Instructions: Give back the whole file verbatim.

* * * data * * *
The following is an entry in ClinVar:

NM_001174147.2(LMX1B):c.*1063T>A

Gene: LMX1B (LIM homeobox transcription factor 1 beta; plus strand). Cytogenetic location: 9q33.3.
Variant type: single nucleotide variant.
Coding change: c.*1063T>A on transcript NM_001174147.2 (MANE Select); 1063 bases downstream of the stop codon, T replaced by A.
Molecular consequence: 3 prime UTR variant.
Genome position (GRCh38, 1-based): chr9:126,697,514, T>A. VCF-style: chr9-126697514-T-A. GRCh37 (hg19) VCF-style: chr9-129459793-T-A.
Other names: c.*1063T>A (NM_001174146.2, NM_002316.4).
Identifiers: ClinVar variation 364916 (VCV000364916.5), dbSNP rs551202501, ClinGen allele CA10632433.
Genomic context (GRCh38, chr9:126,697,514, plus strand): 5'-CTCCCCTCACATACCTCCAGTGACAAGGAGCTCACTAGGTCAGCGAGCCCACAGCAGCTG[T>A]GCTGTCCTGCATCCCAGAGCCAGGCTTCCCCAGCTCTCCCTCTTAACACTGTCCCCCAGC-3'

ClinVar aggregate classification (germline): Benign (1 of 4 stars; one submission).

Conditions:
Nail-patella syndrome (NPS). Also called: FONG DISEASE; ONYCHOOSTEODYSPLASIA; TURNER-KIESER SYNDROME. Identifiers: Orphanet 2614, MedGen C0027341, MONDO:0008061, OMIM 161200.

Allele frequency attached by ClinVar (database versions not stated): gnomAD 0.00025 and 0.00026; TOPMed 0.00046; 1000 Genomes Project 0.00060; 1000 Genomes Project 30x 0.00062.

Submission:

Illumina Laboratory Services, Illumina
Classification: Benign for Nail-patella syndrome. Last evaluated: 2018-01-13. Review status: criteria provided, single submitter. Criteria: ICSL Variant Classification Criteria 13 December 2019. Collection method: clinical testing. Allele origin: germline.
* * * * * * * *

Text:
The following is an entry in ClinVar:

NM_001174147.2(LMX1B):c.*1063T>A

Gene: LMX1B (LIM homeobox transcription factor 1 beta; plus strand). Cytogenetic location: 9q33.3.
Variant type: single nucleotide variant.
Coding change: c.*1063T>A on transcript NM_001174147.2 (MANE Select); 1063 bases downstream of the stop codon, T replaced by A.
Molecular consequence: 3 prime UTR variant.
Genome position (GRCh38, 1-based): chr9:126,697,514, T>A. VCF-style: chr9-126697514-T-A. GRCh37 (hg19) VCF-style: chr9-129459793-T-A.
Other names: c.*1063T>A (NM_001174146.2, NM_002316.4).
Identifiers: ClinVar variation 364916 (VCV000364916.5), dbSNP rs551202501, ClinGen allele CA10632433.
Genomic context (GRCh38, chr9:126,697,514, plus strand): 5'-CTCCCCTCACATACCTCCAGTGACAAGGAGCTCACTAGGTCAGCGAGCCCACAGCAGCTG[T>A]GCTGTCCTGCATCCCAGAGCCAGGCTTCCCCAGCTCTCCCTCTTAACACTGTCCCCCAGC-3'

ClinVar aggregate classification (germline): Benign (1 of 4 stars; one submission).

Conditions:
Nail-patella syndrome (NPS). Also called: FONG DISEASE; ONYCHOOSTEODYSPLASIA; TURNER-KIESER SYNDROME. Identifiers: Orphanet 2614, MedGen C0027341, MONDO:0008061, OMIM 161200.

Allele frequency attached by ClinVar (database versions not stated): gnomAD 0.00025 and 0.00026; TOPMed 0.00046; 1000 Genomes Project 0.00060; 1000 Genomes Project 30x 0.00062.

Submission:

Illumina Laboratory Services, Illumina
Classification: Benign for Nail-patella syndrome. Last evaluated: 2018-01-13. Review status: criteria provided, single submitter. Criteria: ICSL Variant Classification Criteria 13 December 2019. Collection method: clinical testing. Allele origin: germline.